Down double digits in some polls with less than four months until the election, President Donald Trump has decided that it's time to launch an attack against … his own adviser. Who's much more popular than he is. Trump has rewritten the political rulebook over the last four years, but this revision seems unlikely to stick.
White House aides have been distributing a memo criticizing Dr. Anthony Fauci, and one went so far as to write an op-ed article slamming him. Trump himself has shared criticisms of Fauci on Twitter and made his own in interviews. But he has also chided the aide who wrote the anti-Fauci op-ed piece, economic adviser Peter Navarro, since this White House is incapable of sticking to one story.
All of this is perverse as a matter of political strategy and government management. Like a lot of what the president does, it seems to be based on paying too much attention to what he sees on television. The best result of this one-sided feud might be for both he, and we, to see less of Fauci.
The doctor has played several distinct roles during the coronavirus pandemic. The debate over him dwells on two of them: adviser to the president and explainer of public-health policies to the public. A third has gotten much less attention. As director of the National Institute of Allergy and Infectious Diseases, a division of the National Institutes of Health, Fauci leads and coordinates the development of treatment and vaccine protocols to fight the coronavirus. This role is more important than the other two. The consensus among informed observers is that Fauci has performed it exceptionally well.
Because Fauci has civil service protections, Trump can't keep him from doing this vital work. If he thinks Fauci gives bad advice, he has an easy solution available: He doesn't have to take it. Trump can listen to other people he trusts more. If Trump thinks Fauci has done a poor job as a communicator, he can have his administration authorize fewer interviews.
Fauci's TV appearances have brought him public acclaim. They have done less to advance the public interest. While the criticism leveled at him is frequently overdone — his record of public statements on the pandemic certainly looks a lot better than Trump's — he has made serious missteps. In early March, he told viewers of "60 Minutes" that "there's no reason to be walking around with a mask." Masks, he said, were not "providing the perfect protection that people think" and could backfire by causing wearers to touch their faces more often. He also cited the need to reserve masks for medical providers and sick people.
By June, he was saying that Americans should wear masks and that the earlier advice discouraging it was a response to "short supply." More recently, he has gotten testy when asked about the shift in his message. Fauci was in line with the public-health community generally in downplaying the benefits of masks early in the crisis. But that's the problem. The public-health community, including Fauci, wasn't being candid.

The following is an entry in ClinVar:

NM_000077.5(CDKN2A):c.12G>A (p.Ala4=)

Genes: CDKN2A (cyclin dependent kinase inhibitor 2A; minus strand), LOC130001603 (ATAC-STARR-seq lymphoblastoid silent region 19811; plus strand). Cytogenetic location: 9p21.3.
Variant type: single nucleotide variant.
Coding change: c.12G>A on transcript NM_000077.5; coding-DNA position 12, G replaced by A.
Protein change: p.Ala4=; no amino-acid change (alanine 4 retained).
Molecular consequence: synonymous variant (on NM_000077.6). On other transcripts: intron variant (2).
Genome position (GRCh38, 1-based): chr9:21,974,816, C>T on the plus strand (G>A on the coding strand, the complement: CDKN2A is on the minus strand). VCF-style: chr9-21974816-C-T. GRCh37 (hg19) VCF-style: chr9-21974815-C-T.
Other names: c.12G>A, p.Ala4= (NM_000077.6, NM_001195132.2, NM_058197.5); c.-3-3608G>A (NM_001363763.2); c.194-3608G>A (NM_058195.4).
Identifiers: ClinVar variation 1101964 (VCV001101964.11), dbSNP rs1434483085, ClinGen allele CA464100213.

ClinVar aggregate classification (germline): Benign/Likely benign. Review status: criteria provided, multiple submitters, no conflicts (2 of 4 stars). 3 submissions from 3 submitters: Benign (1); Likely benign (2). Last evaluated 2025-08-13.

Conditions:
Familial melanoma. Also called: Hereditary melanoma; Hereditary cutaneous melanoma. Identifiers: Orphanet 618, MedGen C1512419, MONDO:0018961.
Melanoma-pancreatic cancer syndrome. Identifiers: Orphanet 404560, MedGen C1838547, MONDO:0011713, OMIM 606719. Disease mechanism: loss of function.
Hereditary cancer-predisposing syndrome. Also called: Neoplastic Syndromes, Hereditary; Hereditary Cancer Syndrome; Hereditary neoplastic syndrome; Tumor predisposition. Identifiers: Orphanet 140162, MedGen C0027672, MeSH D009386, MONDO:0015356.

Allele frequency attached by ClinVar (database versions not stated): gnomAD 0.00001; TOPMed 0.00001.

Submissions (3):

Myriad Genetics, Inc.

Treating Americans as competent adults would have meant saying something like: "While the precise effectiveness of masks in protecting against the spread of coronavirus in different situations is not known, they are likely to be somewhat useful in many. Since supplies are low at the moment, it would be best if people showed restraint in getting medical-grade masks." The choices Fauci and others actually made, on the other hand, depleted public trust. If many people "just don't believe science and they don't believe authority," as Fauci has lamented, it's in part because they have been given reasons for doubt.
The insistence that citizens and public officials should "believe" or "follow" science during the pandemic has been thoroughly unhelpful. Science hasn't been able to tell us to what extent and for how long to suspend normal life, or where the next viral hot spots will be — or even, as noted, how effective masks are.
That's an indictment of a way of looking at science, not of science itself. Science is not a comprehensive set of answers to our problems, and its practitioners are not a priestly caste with privileged access to those answers. What science is, among other things, is a valuable method of getting answers we don't already have.
The backlash to Fauci, which in its wilder manifestations assumes that he is conspiring to wreck our economy, partakes of these same outsized expectations of what science can tell us: If listening to him isn't solving our problems, there must be some sinister explanation.
The sniping at Fauci from the White House is yet another example of this administration's dysfunction. But it's also a symptom of our political culture's confused relationship with science.
Ramesh Ponnuru is a Bloomberg View columnist. He is a senior editor of National Review and the author of "The Party of Death: The Democrats, the Media, the Courts, and the Disregard for Human Life." Read Ramesh Ponnuru's Reports — More Here.